PHILADELPHIA – Finally, after 4,388 days, having nothing but memories watching old highlight reels the past 12 years, this year’s edition of the Philadelphia Phillies got to experience that feeling for themselves.
The Phillies, for the first since Oct. 17, 2010, won their first National League championship game in their own home ballpark, winning 4-2 over the San Diego Padres, and taking a 2 games to 1 lead in this best-of-seven series.
Really, the Phillies will tell you, it has felt just about that long since they last slept in their own bed.
The Phillies, who have been on the road for 21 of their last 26 nights, treated their zealous sellout crowd of 45,279 to one of their typical victories.
Plenty of power. Lots of bad defense. Timely hits. Big plays. High drama. And holding on for dear life in the ninth inning.
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And, oh, man, did it ever feel good for these road warriors, who are now two victories away from their first World Series since 2009.
“Twenty straight days on the road and just home for what felt like a blink and right back on the road,’’ Phillies first baseman Rhys Hoskins said, “we have to spend time with each other. But that’s a good thing.
“But there’s nothing like playing at home.’’
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If the crowd wasn’t pumped up enough before the game, it took just one swing of the bat by slugger Kyle Schwarber to set them into delirium.
Schwarber, who hit more home runs than any player in baseball but AL record-setting Aaron Judge’s 62 homers this year, smacked Joe Musgrove’s 91-mph cutter into the right-field seats. It was Schwarber’s eighth leadoff home run of the season, after hitting 46 during the regular season.
Schwarber has fit in like Rocky Balboa since his free-agent arrival this year with his blue-collar work ethic, perseverance, and no-nonsense approach to the game. He plays to win, and anything less is unacceptable.
There’s a reason why his teams have been in the postseason in seven of the past eight years. Five years and a World Series title with the Chicago Cubs, last year with the Boston Red Sox and now with the Phillies. He even reached the College World Series with Indiana University.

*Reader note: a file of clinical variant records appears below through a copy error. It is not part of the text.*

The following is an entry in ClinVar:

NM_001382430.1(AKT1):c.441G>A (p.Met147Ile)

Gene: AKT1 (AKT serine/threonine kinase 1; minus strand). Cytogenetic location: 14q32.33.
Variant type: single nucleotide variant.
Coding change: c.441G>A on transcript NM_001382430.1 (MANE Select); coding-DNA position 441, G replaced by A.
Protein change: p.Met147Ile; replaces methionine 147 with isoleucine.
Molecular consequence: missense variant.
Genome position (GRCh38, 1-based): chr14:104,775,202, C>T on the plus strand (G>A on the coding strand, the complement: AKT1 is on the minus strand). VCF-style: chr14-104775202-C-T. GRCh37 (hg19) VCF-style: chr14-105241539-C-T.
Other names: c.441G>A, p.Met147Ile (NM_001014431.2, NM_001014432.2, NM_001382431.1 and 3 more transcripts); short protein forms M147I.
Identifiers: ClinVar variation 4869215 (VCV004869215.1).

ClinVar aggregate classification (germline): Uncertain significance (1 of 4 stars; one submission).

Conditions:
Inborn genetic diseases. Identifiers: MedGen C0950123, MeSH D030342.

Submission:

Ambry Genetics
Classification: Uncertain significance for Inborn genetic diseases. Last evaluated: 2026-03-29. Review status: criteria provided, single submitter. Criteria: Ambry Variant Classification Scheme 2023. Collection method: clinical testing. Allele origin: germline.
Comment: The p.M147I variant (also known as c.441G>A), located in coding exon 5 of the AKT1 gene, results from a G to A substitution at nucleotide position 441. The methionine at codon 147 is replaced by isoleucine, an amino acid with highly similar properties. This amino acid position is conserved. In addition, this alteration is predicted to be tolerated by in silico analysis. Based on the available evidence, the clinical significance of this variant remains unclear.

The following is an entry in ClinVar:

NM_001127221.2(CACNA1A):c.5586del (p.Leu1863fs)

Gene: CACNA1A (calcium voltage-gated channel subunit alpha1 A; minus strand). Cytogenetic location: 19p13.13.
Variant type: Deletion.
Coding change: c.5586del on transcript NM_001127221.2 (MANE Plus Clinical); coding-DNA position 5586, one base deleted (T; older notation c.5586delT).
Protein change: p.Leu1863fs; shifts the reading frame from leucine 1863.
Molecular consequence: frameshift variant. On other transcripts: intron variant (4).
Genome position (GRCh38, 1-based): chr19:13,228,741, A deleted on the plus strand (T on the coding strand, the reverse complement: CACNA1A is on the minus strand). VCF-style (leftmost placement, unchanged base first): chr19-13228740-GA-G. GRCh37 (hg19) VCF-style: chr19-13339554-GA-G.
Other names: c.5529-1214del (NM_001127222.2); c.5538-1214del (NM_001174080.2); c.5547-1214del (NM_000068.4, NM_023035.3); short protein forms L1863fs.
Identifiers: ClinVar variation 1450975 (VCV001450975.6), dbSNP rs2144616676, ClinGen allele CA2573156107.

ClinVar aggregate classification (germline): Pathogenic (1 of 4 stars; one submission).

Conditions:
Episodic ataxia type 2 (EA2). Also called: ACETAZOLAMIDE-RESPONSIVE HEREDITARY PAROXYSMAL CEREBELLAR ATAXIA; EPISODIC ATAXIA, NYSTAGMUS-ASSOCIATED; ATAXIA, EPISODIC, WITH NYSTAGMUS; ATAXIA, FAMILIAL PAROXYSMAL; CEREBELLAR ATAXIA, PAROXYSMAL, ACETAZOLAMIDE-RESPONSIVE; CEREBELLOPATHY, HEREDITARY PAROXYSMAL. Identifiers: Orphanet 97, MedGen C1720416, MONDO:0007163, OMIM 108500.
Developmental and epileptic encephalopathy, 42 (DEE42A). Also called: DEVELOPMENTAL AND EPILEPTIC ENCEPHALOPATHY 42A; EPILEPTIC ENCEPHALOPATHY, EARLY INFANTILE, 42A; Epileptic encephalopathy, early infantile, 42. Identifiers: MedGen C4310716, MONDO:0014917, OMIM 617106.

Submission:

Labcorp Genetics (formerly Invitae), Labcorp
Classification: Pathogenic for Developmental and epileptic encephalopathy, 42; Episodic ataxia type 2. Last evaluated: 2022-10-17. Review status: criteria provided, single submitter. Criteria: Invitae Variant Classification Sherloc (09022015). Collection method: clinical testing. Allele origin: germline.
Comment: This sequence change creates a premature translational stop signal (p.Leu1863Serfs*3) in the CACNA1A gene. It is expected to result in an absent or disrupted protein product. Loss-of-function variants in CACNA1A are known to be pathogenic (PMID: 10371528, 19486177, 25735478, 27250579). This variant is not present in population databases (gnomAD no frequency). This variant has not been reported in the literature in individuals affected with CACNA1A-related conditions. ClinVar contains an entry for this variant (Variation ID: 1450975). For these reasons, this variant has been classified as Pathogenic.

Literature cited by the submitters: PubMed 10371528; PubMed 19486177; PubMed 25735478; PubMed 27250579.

“I don’t think that’s an accident,’’ Phillies catcher J.T. Realmuto says. “He’s done it in a lot of different places, and when that usually happens, that tends to not be an accident. Some guys just have that knack. They know what it takes to win. They know how to bring guys together, which I think has probably been some of the most important stuff he’s done in a Phillies uniform.”
Schwarber’s homer stood up until the top of the fourth when the Phillies defense showed its ugly warts. Brandon Drury hit what appeared to be a routine double play towards second base, only for the Phillies to be in a shift, and second baseman Jean Segura could only helplessly watch it trickle into right field.
Phillies starter Ranger Suarez seemed to escape the jam with another routine double-play grounder to shortstop Bryson Stott. He flipped the ball quickly to Segura for the first out, only for Segura to drop it. Everyone was safe after the umpire’s review, with Juan Soto scoring the tying run.
Segura redeemed himself with two outs in the bottom of the fourth, dropping a two-out single into shallow center-field off the end of his bat, scoring Alec Bohm and Stott. He slammed his bat down in jubilation, watching the runs cross the plate, and then promptly got picked off.
The Phillies defense crumbled again in the fifth when Trent Grisham hit a routine bouncer to Hoskins at first base, only for it to deflect off his glove for a two-base error. He scored two batters later on Ha-Seong Kim’s groundout, cutting the Phillies’ lead to 3-2.
Suarez, making his first start in 10 days, certainly set the tone for the game. He gave up just two hits without a walk in his five-inning stint as the Phillies’ No. 3 starter before turning the game over to reliever Zach Eflin. The Padres threatened immediately against Eflin. They had runners on first and third with one out, only for Eflin to induce an inning-ending double play, turned by Segura.
“Just Mr. Cool out there, right?’’ Hoskins said of Suarez. “Cool, calm, and collected. Doesn’t seem like the moment gets to him very much.”
Musgrove managed to keep the Phillies in check until the sixth, when the Phillies lined back-to-back doubles off him, ending his night.
The Phillies went 6-for-13 and drove in three runs with two outs, with their bullpen closing the door by pitching four shutout innings, including Seranthony Dominguez’s two-inning save.
Meanwhile, the miseries of Padres All-Star right fielder Juan Soto continue. He turned two singles into doubles by not cutting them off.
He hardly looks like the same guy who produced a .927 OPS with five homers and three doubles for the Washington Nationals in their 2019 World Series title championship run with his passive plate appearances.
“The expectation level for him is off the charts, which is hard to live up to,’’ Padres manager Bob Melvin said before the game. “And you know he’s probably two at-bats away from going on a tear.”
The Padres patiently await as time is running out.
Follow Bob Nightengale on Twitter @Bnightengale